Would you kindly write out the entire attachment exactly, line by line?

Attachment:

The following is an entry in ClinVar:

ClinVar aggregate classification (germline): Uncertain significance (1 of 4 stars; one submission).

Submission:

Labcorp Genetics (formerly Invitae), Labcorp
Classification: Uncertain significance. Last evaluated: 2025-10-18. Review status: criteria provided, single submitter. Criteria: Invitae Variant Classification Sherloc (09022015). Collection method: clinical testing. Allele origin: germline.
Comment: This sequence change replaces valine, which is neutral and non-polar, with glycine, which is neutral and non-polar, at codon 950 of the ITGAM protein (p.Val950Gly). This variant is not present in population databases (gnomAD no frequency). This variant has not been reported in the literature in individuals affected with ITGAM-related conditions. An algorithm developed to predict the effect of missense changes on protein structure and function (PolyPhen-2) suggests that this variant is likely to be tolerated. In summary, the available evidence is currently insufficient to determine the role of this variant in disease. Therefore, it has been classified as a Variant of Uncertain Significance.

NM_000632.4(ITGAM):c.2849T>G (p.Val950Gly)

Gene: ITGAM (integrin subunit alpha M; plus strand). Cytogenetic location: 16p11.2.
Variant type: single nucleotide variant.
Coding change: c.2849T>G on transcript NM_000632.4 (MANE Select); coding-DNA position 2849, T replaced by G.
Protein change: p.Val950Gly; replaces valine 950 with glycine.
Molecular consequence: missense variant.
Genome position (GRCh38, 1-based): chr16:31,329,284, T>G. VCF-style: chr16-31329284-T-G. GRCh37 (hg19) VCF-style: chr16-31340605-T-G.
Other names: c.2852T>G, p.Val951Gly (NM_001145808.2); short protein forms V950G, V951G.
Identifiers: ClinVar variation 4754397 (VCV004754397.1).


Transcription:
The following is an entry in ClinVar:

ClinVar aggregate classification (germline): Uncertain significance (1 of 4 stars; one submission).

Submission:

Labcorp Genetics (formerly Invitae), Labcorp
Classification: Uncertain significance. Last evaluated: 2025-10-18. Review status: criteria provided, single submitter. Criteria: Invitae Variant Classification Sherloc (09022015). Collection method: clinical testing. Allele origin: germline.
Comment: This sequence change replaces valine, which is neutral and non-polar, with glycine, which is neutral and non-polar, at codon 950 of the ITGAM protein (p.Val950Gly). This variant is not present in population databases (gnomAD no frequency). This variant has not been reported in the literature in individuals affected with ITGAM-related conditions. An algorithm developed to predict the effect of missense changes on protein structure and function (PolyPhen-2) suggests that this variant is likely to be tolerated. In summary, the available evidence is currently insufficient to determine the role of this variant in disease. Therefore, it has been classified as a Variant of Uncertain Significance.

NM_000632.4(ITGAM):c.2849T>G (p.Val950Gly)

Gene: ITGAM (integrin subunit alpha M; plus strand). Cytogenetic location: 16p11.2.
Variant type: single nucleotide variant.
Coding change: c.2849T>G on transcript NM_000632.4 (MANE Select); coding-DNA position 2849, T replaced by G.
Protein change: p.Val950Gly; replaces valine 950 with glycine.
Molecular consequence: missense variant.
Genome position (GRCh38, 1-based): chr16:31,329,284, T>G. VCF-style: chr16-31329284-T-G. GRCh37 (hg19) VCF-style: chr16-31340605-T-G.
Other names: c.2852T>G, p.Val951Gly (NM_001145808.2); short protein forms V950G, V951G.
Identifiers: ClinVar variation 4754397 (VCV004754397.1).